JointHealth™ insight  Published February 2005

This issue of JointHealth™ monthly highlights the results of ACE's survey on NSAID use in Canada. Also this issue highlights one more of the thousands of topics presented at the American College of Rheumatology (ACR) 2004 Annual Scientific Meeting. The topics covered in this issue are:


The ACE 2005 Research-based Education Workshop Schedule

We are pleased to announce ACE's 2005 research-based education workshop schedule. This year's schedule includes:
  • Plan to Win with Rheumatoid Arthritis
  • Plan to Win with Ankylosing Spondylitis
  • JointHealth™
ACE's workshops will be held in urban and rural cities across Canada. These innovative workshops will be led by a leading rheumatologist and arthritis patient advocate. They will provide researched-based information and address participants' specific concerns and questions.

Visit the ACE web site to register now - workshops begin in April and will fill up quickly due to popular demand. If you prefer to register by phone, please call 1-866-974-1366.

***Please note the workshop locations will be announced in future issues of JointHealth™ and on the ACE website as they become available.***

Plan to Win with Rheumatoid Arthritis (RA) workshop

These workshops provide you with the critical information you need to know to take control of rheumatoid arthritis, one of the most common forms of inflammatory arthritis. Topics covered include:
  • What rheumatoid arthritis is and about its effects
  • Developing your own customized treatment plan (health care team, medications. exercises, work)
  • Healthy living strategies
  • Access to treatment and services in your community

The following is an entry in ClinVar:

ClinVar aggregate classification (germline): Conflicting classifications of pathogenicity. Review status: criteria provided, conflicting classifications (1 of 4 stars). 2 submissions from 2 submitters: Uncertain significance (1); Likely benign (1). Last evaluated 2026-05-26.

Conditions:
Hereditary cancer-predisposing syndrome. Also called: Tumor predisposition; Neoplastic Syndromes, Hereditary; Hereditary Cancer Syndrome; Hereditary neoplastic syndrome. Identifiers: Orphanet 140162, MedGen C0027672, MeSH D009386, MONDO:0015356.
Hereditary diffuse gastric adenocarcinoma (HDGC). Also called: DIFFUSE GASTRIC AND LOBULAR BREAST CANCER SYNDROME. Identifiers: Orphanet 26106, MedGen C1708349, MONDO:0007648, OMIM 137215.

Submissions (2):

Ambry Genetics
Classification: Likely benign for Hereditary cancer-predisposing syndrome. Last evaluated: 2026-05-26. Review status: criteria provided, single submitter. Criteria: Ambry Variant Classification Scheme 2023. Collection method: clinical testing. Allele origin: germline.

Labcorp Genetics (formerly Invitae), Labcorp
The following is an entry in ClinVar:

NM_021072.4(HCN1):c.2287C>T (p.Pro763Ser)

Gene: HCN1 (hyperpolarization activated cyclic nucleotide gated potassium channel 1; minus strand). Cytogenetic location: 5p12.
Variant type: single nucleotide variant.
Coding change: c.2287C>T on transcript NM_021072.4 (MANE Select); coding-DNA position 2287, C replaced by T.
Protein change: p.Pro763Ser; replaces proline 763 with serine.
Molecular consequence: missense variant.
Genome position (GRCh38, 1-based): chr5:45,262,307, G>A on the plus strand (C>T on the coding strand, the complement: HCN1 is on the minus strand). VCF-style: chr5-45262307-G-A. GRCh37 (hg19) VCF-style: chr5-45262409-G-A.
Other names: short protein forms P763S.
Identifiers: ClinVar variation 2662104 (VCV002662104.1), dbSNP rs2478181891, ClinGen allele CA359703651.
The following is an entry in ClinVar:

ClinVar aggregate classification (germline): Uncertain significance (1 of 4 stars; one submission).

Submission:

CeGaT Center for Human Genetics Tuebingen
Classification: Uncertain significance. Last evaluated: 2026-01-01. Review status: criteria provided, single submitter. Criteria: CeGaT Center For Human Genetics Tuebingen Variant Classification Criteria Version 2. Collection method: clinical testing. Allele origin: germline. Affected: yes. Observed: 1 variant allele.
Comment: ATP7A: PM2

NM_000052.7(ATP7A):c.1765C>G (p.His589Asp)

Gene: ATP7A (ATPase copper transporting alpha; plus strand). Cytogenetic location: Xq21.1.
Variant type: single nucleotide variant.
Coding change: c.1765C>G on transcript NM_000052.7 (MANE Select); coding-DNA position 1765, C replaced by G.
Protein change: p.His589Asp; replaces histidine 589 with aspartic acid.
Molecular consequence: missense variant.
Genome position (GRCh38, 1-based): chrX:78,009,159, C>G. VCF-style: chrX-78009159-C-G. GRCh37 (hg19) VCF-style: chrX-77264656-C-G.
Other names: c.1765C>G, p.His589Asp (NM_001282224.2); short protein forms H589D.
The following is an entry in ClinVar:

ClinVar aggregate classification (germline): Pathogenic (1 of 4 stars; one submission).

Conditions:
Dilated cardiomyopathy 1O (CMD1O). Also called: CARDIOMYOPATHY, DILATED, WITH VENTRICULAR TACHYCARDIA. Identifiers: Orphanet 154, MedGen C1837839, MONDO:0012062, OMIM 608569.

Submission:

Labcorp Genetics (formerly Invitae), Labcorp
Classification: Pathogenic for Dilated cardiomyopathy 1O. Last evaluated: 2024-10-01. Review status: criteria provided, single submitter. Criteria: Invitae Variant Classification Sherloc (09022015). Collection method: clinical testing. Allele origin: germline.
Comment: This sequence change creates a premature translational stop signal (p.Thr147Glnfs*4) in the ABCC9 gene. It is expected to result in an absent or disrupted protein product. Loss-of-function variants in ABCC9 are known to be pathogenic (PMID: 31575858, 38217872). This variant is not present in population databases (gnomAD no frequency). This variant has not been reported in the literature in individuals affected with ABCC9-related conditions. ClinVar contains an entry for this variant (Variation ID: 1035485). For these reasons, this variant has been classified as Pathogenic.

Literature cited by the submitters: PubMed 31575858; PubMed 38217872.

• Latest arthritis research news
  • "Question and Answer" session

Spring 2005
Saskatoon, SK
Sherbrooke, QC
Lethbridge, AB
Abbottsford, BC
Prince George, BC
Kelowna, BC

April 6
April 19 (F)
May 4
May 10
May 18
May 19

Fall 2005
Charlottetown, PEI
St. John, NB
Halifax, NS
Ottawa, ON
Sudbury, ON
Victoria, BC
Trois-Rivières, QC
Thunder Bay, ON
Windsor, ON
September 13
September 14
September 15
September 19
September 20
September 27
September 28 (F)
October 13
October 27

(F) = workshops conducted in French

Plan to Win with Ankylosing Spondylitis (AS) workshop - new
New for 2005, the Plan to Win with Ankylosing Spondylitis workshops will focus on ankylosing spondylitis, a common type of inflammatory arthritis, that commonly affects the spine and other large joints in the body.


Spring 2005
Burnaby, BC
Quebec City, QC
Edmonton, AB

April 20
May 19 (F)
May 25

Fall 2005
Montreal, QC
Toronto, ON
Calgary, AB
Winnipeg, MB
St. John's, NF
Hamilton, ON
Regina, SK
September 22
September 29
October 11
October 12
October 18
October 19
October 26
(F) = workshops conducted in French

JointHealth™ workshops

JointHealth™ workshops will focus on two of the most common chronic diseases in Canada - osteoarthritis and osteoporosis. These diseases affect millions of Canadians making this a very popular workshop.

Taking an integrated approach to managing these two health challenges requires a whole-body perspective. More than ever, people need to develop a strong health care team to take advantage of all the opportunities to manage their health. These workshops will help you learn about prevention strategies and focus on what you can do to live well with osteoarthritis and osteoporosis.


Spring 2005
Nanaimo, BC
Calgary, AB
Montreal, QC

April 21
May 3
May 10 (F)

Fall 2005
Halifax, NS
Coquitlam, BC
September 17
October 6
(F) = workshops conducted in French


Depression and rheumatoid arthritis